More San Joaquin County teenagers are drinking at least one sugary beverage daily, a habit that could contribute to obesity or diabetes.
The study released today by the California Center for Public Health Advocacy is based on interviews with 40,000 households. Results compare consumption trends over an eight-year period from 2005 to 2012 broken down by county, age group and ethnicity.
Researchers found that 80 percent of 12- to 17-year-olds living in San Joaquin County — among the highest in California — have at least one sugary drink such as soda or an energy drink a day, up 14 percent since six years ago when a similar study was completed. That’s compared to 65 percent of teens statewide.
In Sacramento County, consumption also increased, but only by 7 percent. And today only 36 percent consume a sugary drink daily.
There was some encouraging news: The study found that sugar-sweetened beverage consumption statewide and in Sacramento County each decreased by 30 percent among 2- to 5-year-olds and 26 percent among 6- to 11-year-olds.
In San Joaquin County, it decreased by an average of 8 percent among those ages.
“California has made real progress in reducing the consumption of sugary beverages among young children,” Dr. Susan Babey, the report’s lead author, said in a news release.
“But teens are in trouble. Soda or sports drinks should be an occasional treat, not a daily habit. If this trend isn’t reversed, there may be costly consequences for teens, their families and the health care system in the form of increased obesity and diabetes.”
Although the study does not directly examine the causes for the sugary spike among teens, Dr. Harold Goldstein, CCPHA’s executive director, suggests one clear reason:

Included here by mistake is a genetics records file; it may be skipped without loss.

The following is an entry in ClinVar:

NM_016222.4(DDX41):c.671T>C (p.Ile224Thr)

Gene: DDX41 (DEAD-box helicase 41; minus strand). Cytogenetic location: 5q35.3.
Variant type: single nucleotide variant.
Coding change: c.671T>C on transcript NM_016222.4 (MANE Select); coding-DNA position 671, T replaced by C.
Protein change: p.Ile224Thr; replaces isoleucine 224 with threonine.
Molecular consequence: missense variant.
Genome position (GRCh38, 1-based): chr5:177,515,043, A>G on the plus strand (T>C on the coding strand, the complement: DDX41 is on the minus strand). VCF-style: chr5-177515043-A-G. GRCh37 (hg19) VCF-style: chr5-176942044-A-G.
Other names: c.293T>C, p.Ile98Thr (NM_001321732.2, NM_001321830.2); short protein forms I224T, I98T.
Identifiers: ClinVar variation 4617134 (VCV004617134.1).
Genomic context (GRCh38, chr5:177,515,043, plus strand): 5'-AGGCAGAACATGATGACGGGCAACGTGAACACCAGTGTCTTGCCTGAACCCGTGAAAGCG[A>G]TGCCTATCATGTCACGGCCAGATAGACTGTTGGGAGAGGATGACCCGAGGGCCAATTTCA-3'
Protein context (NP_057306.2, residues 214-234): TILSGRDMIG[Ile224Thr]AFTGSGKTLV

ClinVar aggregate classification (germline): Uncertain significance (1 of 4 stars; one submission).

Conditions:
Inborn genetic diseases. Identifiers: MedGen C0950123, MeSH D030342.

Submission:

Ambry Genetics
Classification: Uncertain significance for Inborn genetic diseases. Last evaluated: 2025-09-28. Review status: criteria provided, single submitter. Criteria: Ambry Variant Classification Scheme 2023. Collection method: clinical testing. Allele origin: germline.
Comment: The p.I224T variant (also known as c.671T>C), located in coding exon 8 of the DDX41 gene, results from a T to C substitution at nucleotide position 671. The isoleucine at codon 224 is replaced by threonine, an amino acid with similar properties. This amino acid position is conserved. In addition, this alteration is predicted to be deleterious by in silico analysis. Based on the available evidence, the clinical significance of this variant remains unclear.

“As parents learn more about the harm from consuming sugary drinks, they are limiting how much their children drink. Teens, however, are more independent, making them an ideal target for beverage companies that spend hundreds of millions of dollars marketing sugary drinks to them, including deceptively healthy-sounding beverages like sports drinks and vitamin water,” he said.
“We may not be able to protect teens everywhere, but we should at least close the loophole in state law that allows beverages companies to sell sugary sports drinks on middle and high school campuses.”
As of last year, such beverages were still being sold separately at lunchtime in Lodi Unified, although not offered with a meal where only 1 percent fat white milk and non-fat chocolate milk are available. High school students in both Lodi and Galt also have access to vending machines where both sports drinks such as Powerade and bottled water are sold.
The state already prohibits the sale of sports drinks in elementary schools, and soda has been banned from all school vending machines since 2007. An assembly bill that would have amended those laws to include limiting sports drink sales to 30 minutes before and after the school day was not signed by the governor.
It is clear that adolescents are the biggest consumer of sugary drinks in California, but they’re not only drinking the carbonated variety.
Since 2009, sports or energy drink consumption specifically has increased among adolescents, from 31 percent to 38 percent. Soda consumption has actually decreased, from 43 percent to 41 percent, but is still high.
An average energy drink can have as much as 67 grams of sugar per 20-ounce can, compared to about 60 grams in the same size soda. Prepackaged fruit juice boxes, while much smaller, contain about 20 grams of sugar.
So, what can be done?
With other reports showing nearly 40 percent of California children overweight or obese, the California Center for Public Health Advocacy feels it is vital that parents, educators, health professionals, businesses and policymakers work together to identify and put into place public policies and other programs and strategies to reduce sugary drink consumption.
At Tuesday’s Galt City Council meeting, Councilwoman Barbara Payne called on the city of Galt to take a hard look at childhood obesity and diabetes, and reach out to residents to educate them on nutrition and exercise. She recently attended a nationwide conference on the topic.
“Sodas are one of the main contributors to this issue,” Payne said, adding that she plans to make a report to both Galt district superintendents. “As a city, the least we can do is try to educate young people to avoid becoming a statistic when it comes to diabetes.
“It can be preventable, if only they know.”
Some cities have encouraged alternative drink choices at public events, while others have collaborated with businesses to create a campaign against diabetes, something Payne would like to do.
Contact reporter Jennifer Bonnett at firstname.lastname@example.org.